Deregulating School Aid in California: Revenues and Expenditures in the Second Year of Categorical Flexibility
California's system of school finance is highly regulated and prescriptive. A large share of state funding is allocated through categorical programs; that is, programs whose funding is contingent on districts using the money in a particular way or for a particular purpose. In 2008–09, the strings were taken off 40 of those programs, collectively known as the "Tier 3" programs, as part of a budget deal that also reduced the funding for those programs. The author gathers evidence about how districts have responded to this fiscal freedom, particularly how resource allocations are made at the district level and what specific changes districts have made in their allocations. Although concerns have been raised that those districts with relatively more Tier 3 funding have been disproportionately affected by the state's budget crisis, the data show that districts with more Tier 3 funding lost a similar share of their budget as other districts (although that represents larger per-pupil dollar amounts). Furthermore, so far and on average, districts do not appear to be making large-scale changes in how they are spending their money. Key Findings Almost All Districts Have Lost Revenue over the Past Few Years; Districts with More Tier 3 Funding Lost a Similar Share of Their Total Budget as Other Districts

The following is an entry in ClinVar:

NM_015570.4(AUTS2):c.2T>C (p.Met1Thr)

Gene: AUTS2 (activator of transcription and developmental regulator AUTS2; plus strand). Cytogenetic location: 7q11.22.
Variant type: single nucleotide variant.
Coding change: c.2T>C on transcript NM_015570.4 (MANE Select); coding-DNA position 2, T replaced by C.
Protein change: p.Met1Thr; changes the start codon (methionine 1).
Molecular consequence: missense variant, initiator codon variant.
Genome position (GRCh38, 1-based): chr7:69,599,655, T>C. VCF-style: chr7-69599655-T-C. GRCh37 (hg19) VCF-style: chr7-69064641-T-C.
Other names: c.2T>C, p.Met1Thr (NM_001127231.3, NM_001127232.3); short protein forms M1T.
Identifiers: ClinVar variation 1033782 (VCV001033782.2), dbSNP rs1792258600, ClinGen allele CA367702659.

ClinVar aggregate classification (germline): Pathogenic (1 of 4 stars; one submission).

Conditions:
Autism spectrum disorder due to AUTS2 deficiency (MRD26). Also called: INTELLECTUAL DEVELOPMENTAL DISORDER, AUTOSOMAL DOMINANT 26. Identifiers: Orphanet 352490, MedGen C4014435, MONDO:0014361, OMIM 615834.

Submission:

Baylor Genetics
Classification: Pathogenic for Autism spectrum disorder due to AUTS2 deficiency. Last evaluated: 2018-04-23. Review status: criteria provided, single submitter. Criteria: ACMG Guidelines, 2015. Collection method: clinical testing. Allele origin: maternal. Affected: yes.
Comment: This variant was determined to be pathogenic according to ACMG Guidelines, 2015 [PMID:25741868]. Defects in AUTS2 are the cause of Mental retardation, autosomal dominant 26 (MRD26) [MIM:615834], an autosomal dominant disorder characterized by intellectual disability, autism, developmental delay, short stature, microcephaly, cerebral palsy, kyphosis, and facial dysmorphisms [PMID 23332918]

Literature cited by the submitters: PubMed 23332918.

- All districts have protected instructional personnel, special education, and pre-kindergarten.
- Variation in how districts have responded to the budget cuts and the Tier 3 flexibility does not seem to be strongly correlated with any observable district characteristics.
- The majority of Tier 3 funds are spent on direct instruction, with a slight shift toward personnel over other items.
- Districts do not appear to be making large-scale changes in how they are spending their funds.
- They spent relatively less of their overall budgets on instructional personnel but relatively more of their total budget on pupil services and "all other" functions, possibly because they tend to have more students with higher needs (e.g., lower-performing, higher-poverty students), and they must devote more of their budgets to such pupil services such as counseling, health, and food.
- They also seem to be somewhat more aggressive about maintaining special education.